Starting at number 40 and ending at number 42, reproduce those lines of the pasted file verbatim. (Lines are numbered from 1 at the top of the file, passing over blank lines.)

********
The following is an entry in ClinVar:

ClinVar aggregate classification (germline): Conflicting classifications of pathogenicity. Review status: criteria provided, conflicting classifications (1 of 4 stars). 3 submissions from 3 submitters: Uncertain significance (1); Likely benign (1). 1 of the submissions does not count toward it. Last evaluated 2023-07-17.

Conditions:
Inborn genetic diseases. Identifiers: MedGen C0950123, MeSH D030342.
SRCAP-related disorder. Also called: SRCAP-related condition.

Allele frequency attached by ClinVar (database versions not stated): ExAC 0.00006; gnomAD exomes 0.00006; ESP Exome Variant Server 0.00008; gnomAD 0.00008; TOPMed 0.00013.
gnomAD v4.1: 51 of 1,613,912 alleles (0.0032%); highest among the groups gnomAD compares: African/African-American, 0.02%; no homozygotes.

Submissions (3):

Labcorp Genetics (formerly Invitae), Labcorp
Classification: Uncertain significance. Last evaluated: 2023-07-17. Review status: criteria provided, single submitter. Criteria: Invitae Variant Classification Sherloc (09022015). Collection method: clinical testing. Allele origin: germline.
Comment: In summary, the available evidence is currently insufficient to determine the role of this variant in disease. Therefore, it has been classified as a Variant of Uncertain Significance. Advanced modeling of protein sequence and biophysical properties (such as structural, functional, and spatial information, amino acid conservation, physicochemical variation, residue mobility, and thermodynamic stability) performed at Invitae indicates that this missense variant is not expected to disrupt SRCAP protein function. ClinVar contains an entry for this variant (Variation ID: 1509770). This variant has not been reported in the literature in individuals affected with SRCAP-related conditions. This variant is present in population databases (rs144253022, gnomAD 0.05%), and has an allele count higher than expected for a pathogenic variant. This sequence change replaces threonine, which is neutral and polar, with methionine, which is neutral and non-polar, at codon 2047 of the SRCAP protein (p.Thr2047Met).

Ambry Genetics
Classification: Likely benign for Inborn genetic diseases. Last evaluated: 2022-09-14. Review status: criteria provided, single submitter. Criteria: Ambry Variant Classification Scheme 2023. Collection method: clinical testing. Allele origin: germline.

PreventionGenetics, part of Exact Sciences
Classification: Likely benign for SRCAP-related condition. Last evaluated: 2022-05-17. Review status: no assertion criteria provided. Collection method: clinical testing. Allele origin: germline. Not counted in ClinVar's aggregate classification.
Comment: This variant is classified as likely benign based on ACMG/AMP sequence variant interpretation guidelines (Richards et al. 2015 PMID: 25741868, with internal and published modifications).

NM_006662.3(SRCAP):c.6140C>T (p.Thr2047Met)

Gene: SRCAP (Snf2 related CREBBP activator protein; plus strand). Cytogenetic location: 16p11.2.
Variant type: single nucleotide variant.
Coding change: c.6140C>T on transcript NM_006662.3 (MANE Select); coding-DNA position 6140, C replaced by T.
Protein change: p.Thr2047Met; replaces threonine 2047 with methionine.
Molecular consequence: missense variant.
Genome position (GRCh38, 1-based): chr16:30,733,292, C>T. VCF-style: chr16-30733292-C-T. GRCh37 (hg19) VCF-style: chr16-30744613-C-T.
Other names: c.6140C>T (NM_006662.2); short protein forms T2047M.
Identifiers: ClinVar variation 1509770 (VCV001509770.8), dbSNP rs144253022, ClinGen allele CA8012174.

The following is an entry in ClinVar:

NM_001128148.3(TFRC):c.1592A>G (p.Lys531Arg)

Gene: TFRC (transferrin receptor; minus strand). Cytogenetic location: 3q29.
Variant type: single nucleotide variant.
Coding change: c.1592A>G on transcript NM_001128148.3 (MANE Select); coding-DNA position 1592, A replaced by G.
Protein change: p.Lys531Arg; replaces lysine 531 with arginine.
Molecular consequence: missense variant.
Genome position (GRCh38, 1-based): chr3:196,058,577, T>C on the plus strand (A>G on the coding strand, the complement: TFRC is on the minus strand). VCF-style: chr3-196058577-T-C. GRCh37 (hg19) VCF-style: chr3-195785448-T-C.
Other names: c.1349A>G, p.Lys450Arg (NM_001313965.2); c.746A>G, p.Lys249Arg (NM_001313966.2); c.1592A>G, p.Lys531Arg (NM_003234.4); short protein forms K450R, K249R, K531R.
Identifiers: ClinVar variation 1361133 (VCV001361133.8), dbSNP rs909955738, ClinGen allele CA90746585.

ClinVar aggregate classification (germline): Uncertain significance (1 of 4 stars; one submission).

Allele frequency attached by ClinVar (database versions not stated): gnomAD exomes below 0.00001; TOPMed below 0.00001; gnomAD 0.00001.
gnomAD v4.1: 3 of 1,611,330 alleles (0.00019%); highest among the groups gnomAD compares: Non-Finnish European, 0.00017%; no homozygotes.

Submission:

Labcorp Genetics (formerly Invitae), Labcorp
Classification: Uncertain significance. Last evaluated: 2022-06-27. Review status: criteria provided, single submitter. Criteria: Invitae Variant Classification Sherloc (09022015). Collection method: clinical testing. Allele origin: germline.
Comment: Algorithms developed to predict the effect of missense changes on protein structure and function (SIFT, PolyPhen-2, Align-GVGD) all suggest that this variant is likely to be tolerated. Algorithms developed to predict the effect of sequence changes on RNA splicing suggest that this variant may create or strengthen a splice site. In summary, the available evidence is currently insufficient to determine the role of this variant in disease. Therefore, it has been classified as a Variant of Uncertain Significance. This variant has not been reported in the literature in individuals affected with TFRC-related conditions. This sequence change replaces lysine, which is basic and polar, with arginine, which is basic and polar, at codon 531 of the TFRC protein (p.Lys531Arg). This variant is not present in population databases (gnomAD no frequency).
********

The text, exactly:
Labcorp Genetics (formerly Invitae), Labcorp
Classification: Uncertain significance. Last evaluated: 2022-06-27. Review status: criteria provided, single submitter. Criteria: Invitae Variant Classification Sherloc (09022015). Collection method: clinical testing. Allele origin: germline.
Comment: Algorithms developed to predict the effect of missense changes on protein structure and function (SIFT, PolyPhen-2, Align-GVGD) all suggest that this variant is likely to be tolerated. Algorithms developed to predict the effect of sequence changes on RNA splicing suggest that this variant may create or strengthen a splice site. In summary, the available evidence is currently insufficient to determine the role of this variant in disease. Therefore, it has been classified as a Variant of Uncertain Significance. This variant has not been reported in the literature in individuals affected with TFRC-related conditions. This sequence change replaces lysine, which is basic and polar, with arginine, which is basic and polar, at codon 531 of the TFRC protein (p.Lys531Arg). This variant is not present in population databases (gnomAD no frequency).